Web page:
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Blog   |   Mexico

The press silenced, Nuevo Laredo tries to find voice

Javier Soto plays his accordion as he searches for tourists in a vacant downtown market in Nuevo Laredo on January 26, 2006. (AP/Gregory Bull)

You don't notice it at first. Not with the people seemingly moving as normal on the sidewalks and the happy recorded music blaring across the plaza in front of city hall to announce the annual cowboy parade. No, at first Nuevo Laredo looks like a regular border town, until the military armored car goes by a block away and rotates the heavy machine gun toward the plaza. Are the soldiers just curious? Or do they see something they want to shoot? Who will be hit if they do open fire? Then other images come into focus, like the blocks of closed shops, with for sale signs only on the most recently closed because the owners of the older, more dilapidated shops, have given up even that hope.

Blog   |   Mexico, Pakistan, Russia

Journalists killed: Inside the numbers

CPJ today released its annual tally of the journalists killed around the world. This is always a somber occasion for us as we chronicle the grim toll, remember friends who have been lost, and recommit ourselves to justice. It's also a time when we are asked questions about our research and why our numbers are different - invariably lower - than other organizations.

December 20, 2011 12:00 AM ET

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Blog   |   Internet, Mexico

Ríodoce attack shows need for denial-of-service defenses

A founder of Mexican news weekly Ríodoce, Javier Valdez Cárdenas, traveled to New York in November to receive CPJ's International Press Freedom Award at our annual benefit dinner. No sooner had he returned to Mexico than Ríodoce's website was thrown offline by a denial of service (DOS) attack, in which multiple computers are used to flood a webserver with fake requests, slowing down the site so that it cannot serve legitimate requests.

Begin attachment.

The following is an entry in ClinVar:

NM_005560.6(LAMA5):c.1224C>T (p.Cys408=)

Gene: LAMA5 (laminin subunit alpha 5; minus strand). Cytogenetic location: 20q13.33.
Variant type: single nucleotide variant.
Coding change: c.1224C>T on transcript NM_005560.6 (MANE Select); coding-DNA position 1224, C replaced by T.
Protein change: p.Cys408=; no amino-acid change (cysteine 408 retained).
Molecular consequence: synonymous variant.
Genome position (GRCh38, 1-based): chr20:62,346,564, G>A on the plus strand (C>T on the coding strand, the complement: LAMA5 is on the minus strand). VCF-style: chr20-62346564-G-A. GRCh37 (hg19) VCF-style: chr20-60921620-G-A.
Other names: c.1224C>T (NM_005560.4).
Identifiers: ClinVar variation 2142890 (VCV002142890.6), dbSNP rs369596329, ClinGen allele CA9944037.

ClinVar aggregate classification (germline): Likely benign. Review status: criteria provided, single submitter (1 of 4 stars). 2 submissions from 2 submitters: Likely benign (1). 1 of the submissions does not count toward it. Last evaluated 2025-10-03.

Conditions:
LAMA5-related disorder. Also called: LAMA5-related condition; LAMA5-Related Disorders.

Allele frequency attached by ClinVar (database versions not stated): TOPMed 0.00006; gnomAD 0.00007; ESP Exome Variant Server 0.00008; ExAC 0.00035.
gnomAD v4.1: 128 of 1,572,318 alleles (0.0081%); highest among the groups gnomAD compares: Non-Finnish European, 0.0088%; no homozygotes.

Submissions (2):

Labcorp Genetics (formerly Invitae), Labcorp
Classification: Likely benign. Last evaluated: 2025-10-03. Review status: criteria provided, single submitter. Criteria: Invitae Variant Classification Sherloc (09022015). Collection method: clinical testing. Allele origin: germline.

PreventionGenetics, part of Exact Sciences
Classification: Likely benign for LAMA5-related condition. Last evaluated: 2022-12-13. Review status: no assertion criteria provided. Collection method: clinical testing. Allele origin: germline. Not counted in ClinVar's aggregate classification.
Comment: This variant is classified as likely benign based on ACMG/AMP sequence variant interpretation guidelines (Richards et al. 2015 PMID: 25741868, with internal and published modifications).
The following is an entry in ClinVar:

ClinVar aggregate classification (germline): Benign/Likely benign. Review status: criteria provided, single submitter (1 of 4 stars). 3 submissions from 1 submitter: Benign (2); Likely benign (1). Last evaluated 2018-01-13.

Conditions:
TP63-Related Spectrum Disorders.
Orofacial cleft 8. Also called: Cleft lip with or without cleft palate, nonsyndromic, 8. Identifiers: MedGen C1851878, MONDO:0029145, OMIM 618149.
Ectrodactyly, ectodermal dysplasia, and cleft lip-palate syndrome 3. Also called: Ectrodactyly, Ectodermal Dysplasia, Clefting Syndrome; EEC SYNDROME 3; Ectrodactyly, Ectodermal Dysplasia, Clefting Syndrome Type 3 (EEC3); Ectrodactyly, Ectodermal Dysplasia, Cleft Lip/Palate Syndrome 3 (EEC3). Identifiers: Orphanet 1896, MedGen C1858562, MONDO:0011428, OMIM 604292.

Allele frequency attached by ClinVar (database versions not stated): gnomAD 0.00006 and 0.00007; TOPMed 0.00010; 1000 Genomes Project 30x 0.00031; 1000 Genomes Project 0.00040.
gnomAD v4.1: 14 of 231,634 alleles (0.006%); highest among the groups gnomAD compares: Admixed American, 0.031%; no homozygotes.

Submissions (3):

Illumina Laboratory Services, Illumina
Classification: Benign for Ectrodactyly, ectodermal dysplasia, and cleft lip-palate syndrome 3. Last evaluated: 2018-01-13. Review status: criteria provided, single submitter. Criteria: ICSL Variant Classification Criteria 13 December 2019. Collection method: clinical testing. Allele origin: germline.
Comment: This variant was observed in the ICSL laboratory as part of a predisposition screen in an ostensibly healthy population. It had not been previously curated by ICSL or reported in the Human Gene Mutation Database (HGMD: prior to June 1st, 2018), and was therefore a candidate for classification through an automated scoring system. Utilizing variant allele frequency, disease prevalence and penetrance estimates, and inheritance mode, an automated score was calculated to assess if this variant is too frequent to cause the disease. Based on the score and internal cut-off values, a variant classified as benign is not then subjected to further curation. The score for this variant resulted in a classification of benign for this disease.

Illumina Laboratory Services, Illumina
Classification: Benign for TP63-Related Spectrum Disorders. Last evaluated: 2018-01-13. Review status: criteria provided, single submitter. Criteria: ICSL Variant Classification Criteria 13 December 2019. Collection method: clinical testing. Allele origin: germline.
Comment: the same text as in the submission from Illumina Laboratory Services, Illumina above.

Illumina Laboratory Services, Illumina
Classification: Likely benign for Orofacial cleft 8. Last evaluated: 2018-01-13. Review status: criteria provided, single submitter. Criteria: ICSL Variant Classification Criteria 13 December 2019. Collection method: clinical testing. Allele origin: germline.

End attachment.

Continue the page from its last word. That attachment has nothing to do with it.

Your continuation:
December 12, 2011 11:25 AM ET

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Blog   |   Burma, USA

Clinton must tread carefully in Burma

U.S. Secretary of State Hillary Clinto is greeted by Myanmar Deputy Foreign Minister Myo Myint, right, upon her arrival in Naypyidaw, Myanmar, Wednesday. (AP)

When U.S. Secretary of State Hillary Clinton meets this week with Burmese President Thein Sein, opposition leader Aung San Suu Kyi, and senior ranking members of the military establishment, she conspicuously will not have the opportunity to meet with journalist Sithu Zeya.

Sithu was detained by police after recording the impact of a bomb that exploded in a crowded Burmese marketplace in April 2010. The journalist was sentenced to 17 years in prison on charges related specifically to his reporting activities, with an additional 10 years tacked on this year -- soon after Thein Sein announced his intention to increase media freedom in Burma.

November 30, 2011 1:24 PM ET

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Blog   |   CPJ, USA

What we have learned from fighting impunity


Press freedom groups worldwide are banding together today, the International Day to End Impunity, to demand justice for hundreds of journalists murdered for their work. On this day, the Committee to Protect Journalists and dozens of other members of the International Freedom of Information Exchange are remembering journalists killed, and urging governments to take action against those responsible for their deaths. We are also looking for lessons learned in past fights--like the one led by a group of journalists from the San Francisco Bay area, who battled tirelessly to ensure that justice was served in the slaying of their colleague Chauncey Bailey.